How you choose to spell these fruits are based by where you choose to reference their origin. In Mexico and Latin American Countries, they prefer Chilé. India, Australia, Britain and most Europeans reference these fruits as Chilli. Lastly, as we do with most words here in America, we changed the spelling to Chili. Which has led to some confusion in the distinction between a "bowl of chili" and a "bowl of chili peppers".
Capsaicinoids, which are produced within the life cycle of a chilé are what bind to the heat and pain abrasion receptors in your nose or mouth. Capsaicinoids give you a burning sensation dependent on the level of intensity found in that individual chilé. Note, there is no amount of capsaicin that can physically harm you, nor damage any tissue. It is also true, that you can build up a tolerance to this burning sensation by depleting these receptors with continuous ingestion. Knowing this should relieve your fear when offered a new chilé. The irony about chilés and the beauty of the pain they produce. Is that the endorphins, (a class of compounds that act as natural painkillers in the body) lead you to a "state of well-being."
The intensity or heat level of a chilé is measured most commonly by the Scoville scale. Where a mixture of sugar and water is incrementally added to the extract of a dried chilé and tested by a panel of 5 individuals. The more scientific and less common method is having the extract forced through a column under high pressure for the separation of the mixture for reference as to the range of heat. Imagine a Habanero chilé at 350,000 units to the contents of pepper spray at 5,300,000 units. Pure capsaicin comes in at 16,000,000 units, which is available in some markets. If you should find yourself in a position of "Way Too Much Chilé in the Mouth" ...Drink Milk! Remember, no physical damage will result other than an intense burn on both ends.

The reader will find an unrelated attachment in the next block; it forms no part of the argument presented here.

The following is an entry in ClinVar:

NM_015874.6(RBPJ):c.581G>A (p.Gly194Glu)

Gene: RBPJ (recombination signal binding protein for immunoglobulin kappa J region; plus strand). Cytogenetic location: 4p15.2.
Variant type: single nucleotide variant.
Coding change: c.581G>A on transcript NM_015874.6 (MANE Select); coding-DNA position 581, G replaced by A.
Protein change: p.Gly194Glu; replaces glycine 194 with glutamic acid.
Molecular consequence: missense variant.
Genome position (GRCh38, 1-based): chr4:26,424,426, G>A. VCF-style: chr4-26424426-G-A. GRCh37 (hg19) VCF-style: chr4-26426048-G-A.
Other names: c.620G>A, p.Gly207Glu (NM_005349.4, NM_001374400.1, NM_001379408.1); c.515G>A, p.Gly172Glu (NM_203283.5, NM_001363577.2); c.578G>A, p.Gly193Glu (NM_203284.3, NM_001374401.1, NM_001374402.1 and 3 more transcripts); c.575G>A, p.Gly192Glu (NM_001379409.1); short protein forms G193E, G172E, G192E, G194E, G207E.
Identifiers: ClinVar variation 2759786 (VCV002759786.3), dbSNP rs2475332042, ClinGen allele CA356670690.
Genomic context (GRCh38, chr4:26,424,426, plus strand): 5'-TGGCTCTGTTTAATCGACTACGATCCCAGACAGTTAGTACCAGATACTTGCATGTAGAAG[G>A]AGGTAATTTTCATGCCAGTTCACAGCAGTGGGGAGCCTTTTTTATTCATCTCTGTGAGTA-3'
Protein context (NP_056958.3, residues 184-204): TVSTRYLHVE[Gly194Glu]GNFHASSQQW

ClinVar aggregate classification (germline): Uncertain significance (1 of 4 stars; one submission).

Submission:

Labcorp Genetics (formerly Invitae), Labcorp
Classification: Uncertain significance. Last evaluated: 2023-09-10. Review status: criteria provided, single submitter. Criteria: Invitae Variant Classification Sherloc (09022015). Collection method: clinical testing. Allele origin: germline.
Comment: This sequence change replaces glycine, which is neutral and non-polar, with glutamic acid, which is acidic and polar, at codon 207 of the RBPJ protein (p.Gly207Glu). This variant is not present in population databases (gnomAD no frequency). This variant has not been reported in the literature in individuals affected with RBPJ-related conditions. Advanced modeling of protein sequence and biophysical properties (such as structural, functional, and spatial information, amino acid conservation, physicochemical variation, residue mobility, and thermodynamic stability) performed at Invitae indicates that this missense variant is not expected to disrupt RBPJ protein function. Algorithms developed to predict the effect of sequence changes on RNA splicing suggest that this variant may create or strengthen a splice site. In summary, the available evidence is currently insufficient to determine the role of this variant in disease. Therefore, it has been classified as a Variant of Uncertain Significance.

Chilés originate from Mexico and date as far back as 7500 B.C. Explorers from the East that were involved in the Columbian Exchange of the 15th and 16th century were responsible for chilés spreading throughout the rest of the World. Chilés quickly became a commodity in Asia that complimented the others spices being traded during this time. Upon Christopher Columbus returning to Spain, he presented his gifts to the Queen and among those were chilés. Columbus referred to the fruit as "Peppers" which related to the effects of black pepper. Hence, the beginning of "Chilli Peppers".
In Spanish and Portuguese monasteries chilés were grown as a botanical curiosity and later used in medicine. No matter how or when they arrived, chilés are grown on over 9 million plus acres throughout the Earth. Creating the opportunity for anyone to enjoy the many unique tastes and levels of intense heat, while sharing in cuisines from various cultures worldwide!